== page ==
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Lesbian Van Life: One Regret in Hamilton, Montana

21 Feb Posted by in • Guest Writers | Comments Off on Lesbian Van Life: One Regret in Hamilton, Montana
Lesbian Van Life: One Regret in Hamilton, Montana

©2019 Kathy Belge I’d been out on the road about a week on my solo RV trip across the Western US. I’d just left the progressive town of Missoula and started to head deep into Trump territory.  Actually most of my trip was in Trump country. I knew that when set out. In fact, one thing I’d hoped was that I could, if even in a tiny way, perhaps with just one person, bridge the liberal/conservative gap that seems so wide in America right now.

Out on the road, politics didn’t really come up. I chatted with nice people about their RVs or their dogs or hot springs or a hike I’d just taken. I didn’t see many political bumper stickers and consciously decided not to put any on my van. In the campgrounds and state parks I visited, it didn’t seem like politics really even mattered.

I’d just spent a few days falling in love with Missoula, which reminded me of a smaller Portland with it’s cool coffee shops, alternative bookstores, gluten-free bakeries and bikes everywhere. Then I pulled into Hamilton, MT.

Hamilton felt to me what I imagined an Old Western town would be. Brick store fronts, hardware stores and hitching posts. I parked the van, happy for the angle-in parking and took Olive for a walk around town.  I instantly knew I was in a different political climate than the one I just left.

The American flags and Trump/Pence bumper stickers on the backs of Ford and Chevy trucks, just below the gun racks were the giveaway.  But I didn’t set off on a solo adventure to just be around the liberals, hippies and queers. I wanted to be in different landscapes, different climates, altitudes and attitudes.

Although I was trying to get out of my comfort zone, there was one thing that made me feel a tiny bit safe in this town. Sitting right on Main Street, with an electric keyboard, rainbow scarf and Elton John glasses was a street performer who looked more Oregon Country Fair than gun slingin’ cowboy.  As I walked up, he admired my dog and we chatted for a moment.

I decided to have lunch in town.  There were a few options, but the $2 tacos at the Filling Station sounded the best to me at the time. Plus, I could leave my dog Olive tied next to the Billy the busker, who seemed to have a sweet spot for her.

I was seated a few tables away from two old men. One had a “Make American Great Again” ball cap. I could hear snippets of their conversation. “How’s your therapy going?” the one asked. The other replied that he had someone coming to the house a few days a week. I instinctively knew they were talking about physical therapy and not mental health. There were long moments of silence, as only old friends can have. I imagined they played high school football or worked side by side fighting fires in the mountains, perhaps one of them was a widow or this was their weekly guys lunch date.

I heard one in the hat say, “I’ve been watching a bit of those Kavanaugh hearings.” “Yeah?” the other replied. “The Republicans really need to pull it together.” “Yup,” was all the other one said and the conversation turned to the health of someone they both knew.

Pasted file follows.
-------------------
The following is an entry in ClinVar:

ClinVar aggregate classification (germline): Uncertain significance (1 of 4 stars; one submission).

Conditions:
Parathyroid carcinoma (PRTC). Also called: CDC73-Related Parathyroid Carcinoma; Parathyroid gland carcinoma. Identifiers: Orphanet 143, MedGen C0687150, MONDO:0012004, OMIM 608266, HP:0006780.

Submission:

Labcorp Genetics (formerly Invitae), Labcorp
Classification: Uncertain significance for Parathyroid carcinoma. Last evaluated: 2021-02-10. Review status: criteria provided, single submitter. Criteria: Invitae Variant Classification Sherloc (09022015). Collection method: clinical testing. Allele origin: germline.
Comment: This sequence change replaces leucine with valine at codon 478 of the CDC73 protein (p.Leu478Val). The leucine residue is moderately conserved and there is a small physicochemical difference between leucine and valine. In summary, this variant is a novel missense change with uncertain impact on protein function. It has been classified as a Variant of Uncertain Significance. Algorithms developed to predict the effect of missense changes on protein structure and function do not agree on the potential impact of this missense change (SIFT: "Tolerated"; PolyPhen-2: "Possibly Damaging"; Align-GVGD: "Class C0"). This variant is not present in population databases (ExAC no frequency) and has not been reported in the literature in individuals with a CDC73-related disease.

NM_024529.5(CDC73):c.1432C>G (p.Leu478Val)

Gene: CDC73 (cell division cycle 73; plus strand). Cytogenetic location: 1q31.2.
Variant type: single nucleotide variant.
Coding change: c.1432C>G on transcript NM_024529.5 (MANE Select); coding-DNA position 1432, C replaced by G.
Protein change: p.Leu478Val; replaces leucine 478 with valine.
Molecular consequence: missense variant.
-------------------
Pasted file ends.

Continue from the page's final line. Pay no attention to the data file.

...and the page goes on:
I was clearly the outsider here, but something about that moment made me feel at home. Despite the political beliefs, these two reminded me of my Dad and his old liberal friends. How many times had I sat and listened to him ask his friends about their health and then wax about liberal politics? Had he been raised in Western Montana on a ranch, he would still be the kind-hearted giving man he was, but perhaps with some different political views.

As I sat and thought about it all, I noticed a couple a few tables away from them. This guy had on a Vietnam Vet hat. I watched him and his wife order hamburgers and fries and then nachos. And finally coffee and desert. I continued to think about my Dad and all that he did for others. Volunteering with the homeless, cooking for a food pantry, visiting people in jail.

I looked at that couple. The grey-bearded burly man with a gruff look and his quiet partner and thought, “I could buy their meal.” I didn’t know their political stance. I had no idea how they felt about Brett Kavanaugh, or gay marriage or #metoo. But I did know he served our country and I could show appreciation for that. A gesture could show we’re all just people doing the best we can.

Just then, the waiter came asked if I wanted anything more and brought me my check. The idea of paying for their meal hadn’t fully formed in my head. I didn’t know how to ask to pay that couple’s bill without them hearing me. They were just five feet away from me. Somehow it was important to be anonymous. And so, I didn’t do it. I choked. I paid my bill and left a nice tip for my waiter and left the restaurant.  I threw a few bucks into Billy’s can, collected by dog and felt the slow burn of regret settle in. Could I turn now and go do it? Was it too late?

In the end, I didn’t pay for their meal.

I regret it to this day. I had a few opportunities to give back on my journey—a few bucks in a jar at an Idaho grocery for a woman having medical issues, offering my firewood to a fellow camper as I left a cold site in Wyoming, giving a watermelon to a group of rafters on the Green River in Utah, buying dinner for a friend.

Maybe I couldn’t change anyone’s mind about women’s access to healthcare, or children being ripped from their parents at the border or that Black lives matter, but I could have bought a meal, a small act of kindness, one human to another. And I didn’t. I wish I had.

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